She read books about Alaska recommended to her by Alaskan librarians, and spent time gathering information on Park Service websites about plant and wildlife, learning what berries are poisonous and how far away a bear can smell blood. She learned from survivalists what kinds of tools a person would never leave home without and how to start a fire. She even called upon research she did for past books for her portrayal of the Secret Service.
Despite all the attention to detail, Carter tried to keep some details in the story fairly general. She doesn’t even mention in the text that the main body of the story takes place in the Tongass National Forest, though it can be inferred.
“I’ve learned to more encompass the spirit of the place and the bigger picture things and not necessarily worry about the micro-level detail. Hopefully I did okay. Hopefully Alaskans will enjoy and appreciate the book. I wanted to treat the people and the environment and the natural resources there with as much respect as possible,” she said.
While in Juneau, Carter will visit local schools, discussing how she began writing, what writing a book is like, how books get published, and her visit to Alaska. Carter grew up in a rural town and didn’t initially realize being a writer was a career path she could pursue. She wants young people to be aware of the possibilities.
“I think a lot of people think that writing is for people with degrees in English literature from New York and they already have a friend who is a literary agent. Writing is not always like it is in the movie where there’s some kind of montage of a person sitting by a roaring fire and they’re typing out on an old fashioned typewriter and they have to finish their book by the weekend because they want to get it out by Christmas which is three weeks from now. It’s really, really, not like that. The truth is that anyone can write and publish a novel. I firmly mean that. You could be on the Moon and working on your novel. That would not hinder anything. As long as you’ve got internet access you can be involved in the publishing industry,” Carter said.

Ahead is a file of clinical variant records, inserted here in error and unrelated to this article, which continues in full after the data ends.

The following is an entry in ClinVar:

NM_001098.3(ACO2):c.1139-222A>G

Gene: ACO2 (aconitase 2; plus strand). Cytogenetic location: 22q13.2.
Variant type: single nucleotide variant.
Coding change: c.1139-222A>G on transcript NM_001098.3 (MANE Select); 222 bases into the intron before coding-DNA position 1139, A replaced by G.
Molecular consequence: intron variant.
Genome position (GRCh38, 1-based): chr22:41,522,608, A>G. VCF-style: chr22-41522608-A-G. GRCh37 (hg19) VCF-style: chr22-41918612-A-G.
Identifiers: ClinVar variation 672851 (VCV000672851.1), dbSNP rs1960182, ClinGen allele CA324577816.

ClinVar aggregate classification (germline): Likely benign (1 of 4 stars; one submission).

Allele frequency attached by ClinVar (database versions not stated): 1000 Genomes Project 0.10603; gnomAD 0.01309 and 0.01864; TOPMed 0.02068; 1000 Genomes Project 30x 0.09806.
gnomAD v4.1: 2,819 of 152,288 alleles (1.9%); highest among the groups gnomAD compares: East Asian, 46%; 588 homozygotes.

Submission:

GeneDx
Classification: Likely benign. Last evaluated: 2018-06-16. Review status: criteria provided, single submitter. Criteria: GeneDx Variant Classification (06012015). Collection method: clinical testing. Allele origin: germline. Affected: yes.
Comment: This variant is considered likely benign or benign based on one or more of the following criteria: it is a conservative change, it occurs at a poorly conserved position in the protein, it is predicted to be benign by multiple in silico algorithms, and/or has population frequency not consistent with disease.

The hard part is writing a book that is publishable, she said. The first book Carter published she wrote at night while working a fulltime job. That wasn’t her first attempt at writing a book though. Her first try was when she was around 12 or 13 years old. It didn’t go how she envisioned, but she learned a valuable lesson from the experience. Her mother, an English teacher, gave her some advice Carter wishes to pass on to other writers: rough drafts and finished drafts are quite different.
“I was very down on myself because what I had written was not very good,” Carter said on her first book attempt. “I think my exact words were ‘It’s not as good as the opening paragraph of “To Kill a Mockingbird” and she said ‘Well that’s the greatest novel ever written so maybe we lower our standards. Also, you should never compare your first draft to somebody else’s finished draft.’ That is something I have to remind myself almost on a daily basis.”
Carter will launch “Not If I Save You First” at Juneau’s Nugget Mall Hearthside Books location on Sunday, March 25 from 3-5 p.m. There will be a Q&A and book signing.
• Clara Miller is the editor of the Capital City Weekly. She can be reached at firstname.lastname@example.org.